Premier of China between 2003 and 2013, Wen Jiabao served as vice-premier between 1998 and 2002. Wen, who was born in 1942, spent 14 years working in Gansu province’s geological bureau before being promoted in 1982 to vice-minister of geology and mineral resources. Wen graduated from the Beijing Institute of Geology in 1968 and has a master’s degree in geology. He was a member of the Politburo Standing Committee between 2002 and 2012.
Wen Jiabao says Chinese economy 'relatively good' as key Q3 GDP data due
Wen's statement stirs hope before release of data, but some experts see no end to slowdown
Premier Wen Jiabao said the country's economic situation last quarter was "relatively good", but some experts still fear the bears could be back.
"China's economic growth has started to stabilise," Xinhua cited Wen as saying in meetings he held between October 12 and 15 with industry leaders, company executives and some local government officials.
Wen was quoted yesterday as having said the economic situation last quarter was "relatively good" and that the government will continue to show "positive changes".
His statements are seen by some as a signal that today's report on gross domestic product may show the country's slowdown is ebbing.
However, experts who previously thought growth rates below 8 per cent were unthinkable are now falling over themselves to issue forecasts for China that are edging perilously close to 7 per cent - the level at which a hard landing supposedly starts becoming probable rather than possible.
The third-quarter gross domestic product figures to be released today are widely expected to reflect the impact of the euro-zone sovereign debt crisis and a faltering economic recovery in the United States.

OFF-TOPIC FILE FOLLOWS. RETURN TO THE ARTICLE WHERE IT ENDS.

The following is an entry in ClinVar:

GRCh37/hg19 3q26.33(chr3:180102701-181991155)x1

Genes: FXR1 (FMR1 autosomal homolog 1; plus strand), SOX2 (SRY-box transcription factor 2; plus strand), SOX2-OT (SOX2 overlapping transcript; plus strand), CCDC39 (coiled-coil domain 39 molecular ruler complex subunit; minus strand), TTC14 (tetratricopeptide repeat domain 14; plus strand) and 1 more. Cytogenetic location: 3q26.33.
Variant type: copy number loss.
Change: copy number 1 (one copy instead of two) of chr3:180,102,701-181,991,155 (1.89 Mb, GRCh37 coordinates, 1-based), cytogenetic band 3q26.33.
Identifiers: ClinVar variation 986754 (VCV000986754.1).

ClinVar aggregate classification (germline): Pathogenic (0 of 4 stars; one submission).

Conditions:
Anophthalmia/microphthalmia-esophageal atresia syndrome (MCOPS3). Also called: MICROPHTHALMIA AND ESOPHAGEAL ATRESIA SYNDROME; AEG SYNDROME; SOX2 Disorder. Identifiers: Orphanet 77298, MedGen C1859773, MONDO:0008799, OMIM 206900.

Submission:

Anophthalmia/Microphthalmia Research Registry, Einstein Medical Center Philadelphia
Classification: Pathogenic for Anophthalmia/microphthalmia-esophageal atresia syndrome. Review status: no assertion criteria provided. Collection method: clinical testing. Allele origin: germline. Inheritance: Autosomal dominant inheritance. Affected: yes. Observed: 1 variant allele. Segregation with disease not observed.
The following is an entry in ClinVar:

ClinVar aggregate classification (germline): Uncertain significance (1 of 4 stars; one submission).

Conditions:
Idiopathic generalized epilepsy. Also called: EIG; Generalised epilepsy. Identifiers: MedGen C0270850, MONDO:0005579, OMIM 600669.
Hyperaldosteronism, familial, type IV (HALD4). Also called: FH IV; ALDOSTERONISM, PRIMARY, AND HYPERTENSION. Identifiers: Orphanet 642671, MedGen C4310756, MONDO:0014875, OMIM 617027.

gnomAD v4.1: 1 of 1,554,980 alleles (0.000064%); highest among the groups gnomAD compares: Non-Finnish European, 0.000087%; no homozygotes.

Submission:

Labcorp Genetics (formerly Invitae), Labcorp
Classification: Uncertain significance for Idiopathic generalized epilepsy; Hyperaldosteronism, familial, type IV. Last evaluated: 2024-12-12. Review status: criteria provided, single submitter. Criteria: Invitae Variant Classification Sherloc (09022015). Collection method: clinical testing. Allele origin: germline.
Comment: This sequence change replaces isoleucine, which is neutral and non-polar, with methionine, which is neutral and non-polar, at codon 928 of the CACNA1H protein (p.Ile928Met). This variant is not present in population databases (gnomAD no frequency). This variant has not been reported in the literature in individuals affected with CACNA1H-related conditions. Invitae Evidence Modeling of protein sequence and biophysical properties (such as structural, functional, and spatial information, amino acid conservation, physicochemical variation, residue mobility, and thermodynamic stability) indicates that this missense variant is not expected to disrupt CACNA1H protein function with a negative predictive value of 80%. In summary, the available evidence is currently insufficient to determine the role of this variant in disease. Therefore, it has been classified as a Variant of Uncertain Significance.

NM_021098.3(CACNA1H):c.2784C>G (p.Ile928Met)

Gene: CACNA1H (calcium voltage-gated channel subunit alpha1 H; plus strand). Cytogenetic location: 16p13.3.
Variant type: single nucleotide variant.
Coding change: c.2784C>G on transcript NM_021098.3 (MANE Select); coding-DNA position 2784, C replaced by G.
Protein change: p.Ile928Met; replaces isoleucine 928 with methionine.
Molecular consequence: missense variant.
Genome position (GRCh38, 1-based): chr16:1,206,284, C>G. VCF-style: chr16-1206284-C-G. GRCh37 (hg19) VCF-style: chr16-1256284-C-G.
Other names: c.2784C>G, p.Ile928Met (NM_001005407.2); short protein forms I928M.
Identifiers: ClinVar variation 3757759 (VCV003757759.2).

People's Bank of China deputy governor Yi Gang said last week in Tokyo that China's economy would probably grow by 7.8 per cent this year, and economists queried it.
"This is a view that I find too optimistic," Mizuho Securities chief economist Shen Jianguang said. "Given the government's policies implemented so far, I believe this will be a challenge."
In recent weeks both the World Bank and the Asian Development Bank have cut full-year growth forecasts for China.
The World Bank cut its full-year forecast to 7.7 per cent from 8.2 per cent, and pruned its 2013 forecast to 8.1 per cent from 8.6 per cent previously.
Experts polled by Reuters earlier this month now expect 2012 to be China's weakest full-year growth since 1999, at just 7.7 per cent.
The Reuters poll forecasts annual growth of 7.4 per cent in the third quarter, down from 7.6 per cent in the second quarter.
The major question preoccupying markets and economists is whether a rebound is in sight.
Capital Economics was cautious, saying today's data might "suggest the economy has stabilised rather than started to recover".
Liu Ligang, head of Greater China economics for Australia and New Zealand Banking Group, was also cautious, saying China was likely to bottom out in the fourth quarter.
Morgan Stanley is forecasting that growth slowed to 7.3 per cent in the third quarter from 7.6 per cent in the second. However, fixed-asset investment and retail sales growth could come in higher in September, it said.
Additional reporting by Bloomberg